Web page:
1. Ohhh..Sounds like my kind of trip. I’m a total history lover. In fact my B.A. from UCLA was in Near Eastern History.. then I changed focus drastically and ended up as a psychologist … Now I’m a historian, turned psycho, turned garden blogger 🙂 Love the picture of the Spanish Moss!

  2. My daughter attended SCAD, so I have been to Savannah many a time. The best time to go is the weekend AFTER St. Patrick’s day, when the azaleas are in bloom. When we drive down, we like to stop the night in Asheville, NC, another lovely city with the nicest people I have ever casually bumped up against.

    • I’ve heard wonderful things about SCAD, must have been a great experience for your daughter. How lucky to have such a good reason to go down to Savannah!

  3. I am a history buff too and as a child our vacations centered around visiting forts…so I am bookmarking this post so I have a great guide when I finally get to Charleston…loved it!!

  4. I’m enjoying your tour posts. Savannah has been on my list to see for a long time. I wouldn’t think to go out to visit the fort, so this was a treat to see!

  5. Sounds like a wonderful trip! You hit lots of the spots I’ve always wanted to visit. Thanks for the photos and the travelogue!

  6. I’ve never been to the Southeast but your pictures make a trip there look appealing! Plantations, Spanish Moss, and those common green spaces sound gorgeous and the forts;interesting! Thanks for taking us along. Did you have to pay the airline extra for that huge trunk inside of which I was squeezed? Hope that these warm memories will help you get through the next few months of Chicago winter!

  7. Poor Judy! Although it looks like you spent sufficient time checking out the gardens, too, which surely she enjoyed? I would be in heaven in Forsyth Park! Savannah and Charleston are definitely on my bucket list, for various reasons. Your posts have encouraged me even more.

  8. Goodness! Never knew there was a “Fort Pulaski” … going to school in rural Pulaski, WI – I should have known! Gorgeous photos, Jason. Looks like you had a wonderful trip.

    • Well, here is some historical trivia for you. Casimir Pulaski died during the Revolutionary War after the battle to wrest control of Savannah from the British. Here in Chicago, the second largest Polish city in the world, we are very big on Casimir Pulaski.

  9. What a wonderful trip! You certainly selected a beautiful spot to spend your vacation. It has been a while since I have been to Savannah, and you remind me here how beautiful it is. Enjoy!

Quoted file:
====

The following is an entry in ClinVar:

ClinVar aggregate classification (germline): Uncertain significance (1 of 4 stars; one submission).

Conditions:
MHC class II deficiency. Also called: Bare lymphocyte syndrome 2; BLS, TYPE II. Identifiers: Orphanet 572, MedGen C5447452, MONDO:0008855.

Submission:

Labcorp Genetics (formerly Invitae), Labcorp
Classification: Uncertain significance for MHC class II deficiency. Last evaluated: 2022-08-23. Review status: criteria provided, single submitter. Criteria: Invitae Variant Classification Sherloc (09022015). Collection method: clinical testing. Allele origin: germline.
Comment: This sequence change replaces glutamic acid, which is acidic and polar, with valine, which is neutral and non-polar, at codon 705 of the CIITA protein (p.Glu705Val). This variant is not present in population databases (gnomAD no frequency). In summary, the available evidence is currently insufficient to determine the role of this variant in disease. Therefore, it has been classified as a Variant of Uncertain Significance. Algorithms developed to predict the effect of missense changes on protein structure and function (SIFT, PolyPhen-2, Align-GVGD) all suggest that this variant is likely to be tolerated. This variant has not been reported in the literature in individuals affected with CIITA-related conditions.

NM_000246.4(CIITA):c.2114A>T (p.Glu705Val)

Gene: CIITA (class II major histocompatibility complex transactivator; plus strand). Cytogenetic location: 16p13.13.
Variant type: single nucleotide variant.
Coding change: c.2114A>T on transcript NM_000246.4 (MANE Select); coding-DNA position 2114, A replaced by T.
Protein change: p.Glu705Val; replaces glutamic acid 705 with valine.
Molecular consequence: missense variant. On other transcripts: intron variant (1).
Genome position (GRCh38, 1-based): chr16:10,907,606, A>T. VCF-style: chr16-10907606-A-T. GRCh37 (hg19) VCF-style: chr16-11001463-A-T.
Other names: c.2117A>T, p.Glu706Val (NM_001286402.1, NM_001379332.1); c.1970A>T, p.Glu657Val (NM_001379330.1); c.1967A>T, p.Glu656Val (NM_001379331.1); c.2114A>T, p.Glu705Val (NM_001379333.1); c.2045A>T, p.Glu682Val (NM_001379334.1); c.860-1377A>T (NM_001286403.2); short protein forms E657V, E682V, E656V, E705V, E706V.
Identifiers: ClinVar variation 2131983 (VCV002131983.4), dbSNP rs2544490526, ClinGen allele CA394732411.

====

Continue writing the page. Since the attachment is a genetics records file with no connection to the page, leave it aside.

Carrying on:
10. After spending more then half the day wandering around the deserted navel base in Victoria, I can sympathize with her. But lovely shots of everything, you even made the historic fort exciting.


  11. You had a wonderful trip filled with beautiful places you traveled. Lovely images and so well done, like you would see in a travel book. It is another world there. I have never seen a place where there were slaves housed. All this is so foreign to me.

  12. I love Savannah! My husband and I and our kids (very young at the time) were revolutionary war reenactors for the British side for a while and had a blast. It was a fun family activity with a different perspective. The day I went to Ft Sumter it was hotter than Hades. Gotta love AC when you live in the south!

  13. Your trip looks very interesting even if i am not so fond of history, every first visit to a place is exciting for me. Thanks for the tour. I havent even seen slave houses even in photos, maybe they are not often mentioned if ever they existed in a place. Your jokes seem to be always at the beginning and last, and I am looking for the punch line! I am curious how Judy responded to you about being reenactors of slavery!

  14. This looks like it was just a fantastic trip for everyone. A little bit of everything for you all to enjoy. I am particularly enamored of all that spanish moss. Gives everything a bit of an otherworldly feeling.

Leave a Reply

Fill in your details below or click an icon to log in:

WordPress.com Logo

You are commenting using your WordPress.com account. Log Out / Change )

Twitter picture

You are commenting using your Twitter account. Log Out / Change )

Facebook photo

You are commenting using your Facebook account. Log Out / Change )

Google+ photo

You are commenting using your Google+ account. Log Out / Change )

Connecting to %s

%d bloggers like this: